While Ohio State’s shortcomings appeared to justify the idea that the way the Big Ten played the game was inferior to the SEC, many people overlooked Wisconsin.  During the same era that the SEC was being lauded for everything, Wisconsin was playing a different brand of football and winning.  The Badgers won conference titles in 2010, 2011 and 2012 under Coach Bielema, and they did it with their power running game.

In 2013 Bielema came to Arkansas and started building his program in the model of his Wisconsin teams.  He installed the power running scheme and balanced it with a strong defense.  2013 was the beginning, and clear progress was made in 2014 with Jonathan Williams and Alex Collins finishing fourth and fifth in the conference in rushing.

The installation of the power running game from Wisconsin is not designed just to create a one year contender.  The scheme cemented the Badgers as an every year threat to win the Big Ten, and it will solidify Arkansas as an every year threat to upend the SEC West.  The long term viability is an important aspect.  The scheme is not a gimmick, so there’s little chance some enterprising defensive coordinator is going to find a hole to be exploited every play.  It is a schematically sound approach upon which to build a program.

An advantage of this particular scheme is that Arkansas is the only SEC team running it.  For that reason Bielema doesn’t have to have the best spread quarterback in the conference to make his offense work, and he doesn’t have to out recruit Alabama and LSU for the blue chip players.  He has to have good players, but what fits his mold is slightly different than the other teams, and that is an advantage that cannot be overstated.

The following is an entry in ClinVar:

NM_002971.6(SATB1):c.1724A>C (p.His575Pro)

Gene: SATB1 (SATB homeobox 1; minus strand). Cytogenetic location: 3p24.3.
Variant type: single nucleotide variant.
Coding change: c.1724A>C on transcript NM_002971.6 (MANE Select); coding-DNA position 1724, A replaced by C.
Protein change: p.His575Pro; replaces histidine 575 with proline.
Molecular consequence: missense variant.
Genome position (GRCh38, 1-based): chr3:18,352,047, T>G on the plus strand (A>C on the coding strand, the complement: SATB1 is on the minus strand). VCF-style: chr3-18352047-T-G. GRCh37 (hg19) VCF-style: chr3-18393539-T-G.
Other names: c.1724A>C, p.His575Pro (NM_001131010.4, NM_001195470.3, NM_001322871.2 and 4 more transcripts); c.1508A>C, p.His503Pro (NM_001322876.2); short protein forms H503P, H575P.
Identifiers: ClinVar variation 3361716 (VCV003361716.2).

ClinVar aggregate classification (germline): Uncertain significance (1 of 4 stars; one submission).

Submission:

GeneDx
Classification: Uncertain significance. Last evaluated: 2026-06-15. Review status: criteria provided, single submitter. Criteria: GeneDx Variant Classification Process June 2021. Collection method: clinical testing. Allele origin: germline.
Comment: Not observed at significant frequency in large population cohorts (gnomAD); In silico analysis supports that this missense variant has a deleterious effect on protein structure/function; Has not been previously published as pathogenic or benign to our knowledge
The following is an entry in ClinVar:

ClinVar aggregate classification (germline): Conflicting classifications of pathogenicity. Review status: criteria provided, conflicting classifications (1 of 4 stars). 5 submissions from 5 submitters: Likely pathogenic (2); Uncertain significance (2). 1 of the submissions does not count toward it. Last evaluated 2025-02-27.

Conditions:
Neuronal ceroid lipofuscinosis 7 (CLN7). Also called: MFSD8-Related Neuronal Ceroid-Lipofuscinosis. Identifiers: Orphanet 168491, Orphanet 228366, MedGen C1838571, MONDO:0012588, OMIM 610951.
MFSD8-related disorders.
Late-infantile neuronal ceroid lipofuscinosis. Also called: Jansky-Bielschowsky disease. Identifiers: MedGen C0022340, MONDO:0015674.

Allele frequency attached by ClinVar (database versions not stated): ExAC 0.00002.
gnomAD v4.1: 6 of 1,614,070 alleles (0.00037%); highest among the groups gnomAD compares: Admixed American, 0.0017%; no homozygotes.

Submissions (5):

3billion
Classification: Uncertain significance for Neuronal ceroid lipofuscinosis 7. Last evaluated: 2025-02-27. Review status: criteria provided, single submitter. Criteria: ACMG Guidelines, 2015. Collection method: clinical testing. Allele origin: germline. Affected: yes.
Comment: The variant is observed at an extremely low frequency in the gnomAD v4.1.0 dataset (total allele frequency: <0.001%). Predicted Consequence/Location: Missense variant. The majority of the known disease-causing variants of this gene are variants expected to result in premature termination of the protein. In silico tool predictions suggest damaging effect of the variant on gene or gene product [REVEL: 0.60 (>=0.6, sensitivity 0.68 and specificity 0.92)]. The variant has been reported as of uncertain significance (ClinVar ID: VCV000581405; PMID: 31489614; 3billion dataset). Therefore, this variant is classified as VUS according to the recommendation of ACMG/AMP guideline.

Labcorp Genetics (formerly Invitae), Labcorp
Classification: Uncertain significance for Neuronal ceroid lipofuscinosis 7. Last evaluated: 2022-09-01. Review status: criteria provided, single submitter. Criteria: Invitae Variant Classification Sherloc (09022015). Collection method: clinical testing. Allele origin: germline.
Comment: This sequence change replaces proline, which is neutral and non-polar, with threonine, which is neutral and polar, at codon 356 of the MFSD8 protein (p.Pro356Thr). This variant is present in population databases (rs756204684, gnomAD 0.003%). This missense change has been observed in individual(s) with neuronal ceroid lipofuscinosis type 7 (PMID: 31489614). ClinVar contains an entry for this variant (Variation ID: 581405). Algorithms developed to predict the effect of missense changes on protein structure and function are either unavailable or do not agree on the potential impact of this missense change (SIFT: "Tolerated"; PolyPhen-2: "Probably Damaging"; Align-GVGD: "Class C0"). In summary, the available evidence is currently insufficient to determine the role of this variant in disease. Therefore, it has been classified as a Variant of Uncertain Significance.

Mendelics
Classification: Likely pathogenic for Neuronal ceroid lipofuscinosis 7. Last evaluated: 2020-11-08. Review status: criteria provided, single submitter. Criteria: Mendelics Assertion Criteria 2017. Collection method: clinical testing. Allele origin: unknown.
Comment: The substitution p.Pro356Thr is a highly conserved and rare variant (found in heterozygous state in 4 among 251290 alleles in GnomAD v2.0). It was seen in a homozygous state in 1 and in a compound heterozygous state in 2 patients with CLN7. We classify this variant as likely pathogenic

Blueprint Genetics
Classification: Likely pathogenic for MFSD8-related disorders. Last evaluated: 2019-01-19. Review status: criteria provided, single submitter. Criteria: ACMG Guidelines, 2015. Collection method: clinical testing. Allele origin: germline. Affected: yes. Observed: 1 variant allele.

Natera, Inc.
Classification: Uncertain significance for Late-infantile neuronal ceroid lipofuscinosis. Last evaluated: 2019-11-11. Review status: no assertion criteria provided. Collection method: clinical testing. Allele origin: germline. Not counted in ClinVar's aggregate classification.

Arkansas Leadj

There are players who are a better fit in the Arkansas system than they would be anywhere else in the conference.  If that players wants to be in the SEC, it’s an easy sell for the Hogs.  There are also players, who could play anywhere, who would prefer to play in a power running scheme or who have watched Wisconsin put running backs and offensive linemen into the NFL for years.  They will naturally gravitate to Arkansas.  When it comes to these players the Razorbacks have given themselves a comparative advantage over teams who are rarely at a disadvantage.

Not all schools are going to be located in recruiting hot beds.  Few schools are going to be able to dethrone the current powers by beating them at their own games.  Some coaches are wise enough to see this.  Bret Bielema does, and the Razorbacks are going to be successful because of it.

About Billy Koehler

Billy Koehler is the founder of and a contributing writer at He has been covering college football since 2006. You can follow him on twitter @billykoehler.
This entry was posted in Schemes and tagged , , , , , . Bookmark the permalink.

1 Response to Asymmetric Warfare with Bret Bielema

  1. Bryant Roberts says:

    Had my doubts about Bielema when he first came to the SEC. Looks like he is laying a foundation for sustained success.


Comments are closed.